What can a poor boy do except to go see a rock & roll band?

From the Stones to Lana Del Rey – a guide to the plethora of international musical artists headed to Israel this summer, and which shows you should spend your money on.

The Rolling Stones perform on stage (photo credit: Reuters)
The Rolling Stones perform on stage
(photo credit: Reuters)
The next two months will see an unprecedented invasion of international musical attractions on Israeli shores. And it’s not just relics trudging out 40-year-old hits who are including Tel Aviv on their world tour circuit.
Superstars from this century as well as some premier under-the-radar indie acts have decided that Israel is a viable and vital destination.
“There’s no question that statistically there are more concerts by foreign artists this summer than any other year – and not just any shows but good shows,” said Hillel Wachs of 2b Vibes, the production and promotion company bringing US soft-rock group America to the Ra’anana Amphipark on August 7.
He attributed the upswing to a number of factors including the changing complexion of the music industry.
“Within the general global recession, one of the few places there is still money for artists is in the live sector. However, if artists are now unable to command what they used to in Western Europe, they are willing to explore new areas like eastern Europe and Israel, the developing music markets,” said Wachs.
“Booking agents who two or three years ago might not have given us the time of day are now saying, ‘let’s talk dates.’” Regarding the BDS campaigns, Wachs said that their influence has been negligible, but the issue is brought up with every booking agent before the contracts are drawn up.
“We tell them that their artist has to know that they’re going to be bombarded by a small, but well-oiled and vocal group of guerrilla Internet activists who are going to threaten their career and call on them to not play ‘apartheid Israel.’ So with that knowledge, they’re prepared for it and it tends to not have much of an effect on them,” said Wachs.
“At the end of the day, artists will come here when it makes sense financially for them.
We’re not a better or worse market than anywhere else, but we are farther away, so it also has to make sense logistically. Most artists are not interested in politics but in connecting with their fans, making them happy and getting paid for it.”
That’s why there should be a lot of joy in the air and a lot of money changing hands in this summer of commerce and music. While almost all the buzz has gone toward the long-awaited maiden Israel show by The Rolling Stones on June 4 at Hayarkon Park, the “greatest rock & roll band” is just the tip of the iceberg for local music lovers. Following is a concise guide to the summer’s main attractions, and whether it’s advisable to part with your money to see them.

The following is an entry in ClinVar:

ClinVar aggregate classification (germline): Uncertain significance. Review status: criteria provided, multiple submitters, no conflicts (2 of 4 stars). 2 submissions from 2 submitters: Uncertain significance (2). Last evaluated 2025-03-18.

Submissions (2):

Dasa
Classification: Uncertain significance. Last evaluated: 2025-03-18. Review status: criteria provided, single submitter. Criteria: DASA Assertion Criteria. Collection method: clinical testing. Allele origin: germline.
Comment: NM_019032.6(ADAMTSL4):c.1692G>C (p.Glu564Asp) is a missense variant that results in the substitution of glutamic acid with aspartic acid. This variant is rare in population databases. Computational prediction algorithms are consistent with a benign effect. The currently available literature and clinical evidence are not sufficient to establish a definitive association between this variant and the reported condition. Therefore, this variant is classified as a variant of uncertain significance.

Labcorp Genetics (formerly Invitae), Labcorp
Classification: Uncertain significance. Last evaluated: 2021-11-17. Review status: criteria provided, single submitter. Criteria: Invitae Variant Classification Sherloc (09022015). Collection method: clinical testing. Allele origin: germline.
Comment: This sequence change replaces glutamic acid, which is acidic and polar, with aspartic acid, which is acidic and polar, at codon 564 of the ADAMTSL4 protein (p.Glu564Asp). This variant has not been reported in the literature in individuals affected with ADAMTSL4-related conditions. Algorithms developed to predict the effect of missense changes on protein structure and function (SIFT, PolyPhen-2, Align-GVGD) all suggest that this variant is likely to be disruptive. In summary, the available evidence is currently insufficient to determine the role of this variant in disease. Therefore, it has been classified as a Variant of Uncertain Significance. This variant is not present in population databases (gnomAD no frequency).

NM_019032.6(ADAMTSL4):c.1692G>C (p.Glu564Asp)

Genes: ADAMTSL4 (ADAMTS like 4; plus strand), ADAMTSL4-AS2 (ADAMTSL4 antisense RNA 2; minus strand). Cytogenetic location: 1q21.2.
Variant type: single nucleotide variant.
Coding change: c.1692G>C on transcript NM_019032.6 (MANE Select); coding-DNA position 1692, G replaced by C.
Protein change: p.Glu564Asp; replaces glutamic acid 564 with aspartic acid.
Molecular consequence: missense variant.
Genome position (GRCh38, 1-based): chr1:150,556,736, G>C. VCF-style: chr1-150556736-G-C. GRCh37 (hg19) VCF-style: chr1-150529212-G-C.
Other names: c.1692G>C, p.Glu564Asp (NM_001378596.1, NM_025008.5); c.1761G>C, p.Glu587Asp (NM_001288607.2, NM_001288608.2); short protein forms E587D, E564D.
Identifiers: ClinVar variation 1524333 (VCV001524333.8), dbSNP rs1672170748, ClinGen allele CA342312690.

You may need a bank loan to finance the entrance fees to some of the shows, but as The Stones continue to sing, “I know it’s only rock & roll, but I like it.”
WHO: Justin Timberlake WHEN: May 28
WHERE: Hayarkon Park, Tel Aviv
PRICE: NIS 370-1450
1-10 scale: 8 The dynamic multi-faceted singer/actor/ performer puts on a frothy showbiz performance with world class production. The closest we’ll get to a Madonna-like spectacle this year.
WHO: The Prodigy
WHEN: May 29
WHERE: Tel Aviv Trade Grounds Center
PRICE: Tickets NIS 324-454
1-10 scale : 7 1990s British electronic music pioneers still make a glorious noise, if you can stand the volume.
WHO: The Rolling Stones
WHEN: June 4
WHERE: Park Hayarkon, Tel Aviv
PRICE: Tickets NIS 700-2,800
1-10 scale: 10 If elderly bluesmen are revered for still playing into their senior years, why can’t a geriatric white rock & roll band, especially one that’s still playing at peak power? The biggest feather in Israel’s cap since Paul McCartney.
WHO: Passenger
WHEN: June 10
WHERE: Barbie Club, Tel Aviv
1-10 scale: 8 The British folk-pop guitarist whose song “Let Her Go” has become a huge worldwide hit with over 200 million You- Tube views, is actually a star right now, not yesterday. And his real name is Michael David Rosenberg, so you gotta root for him.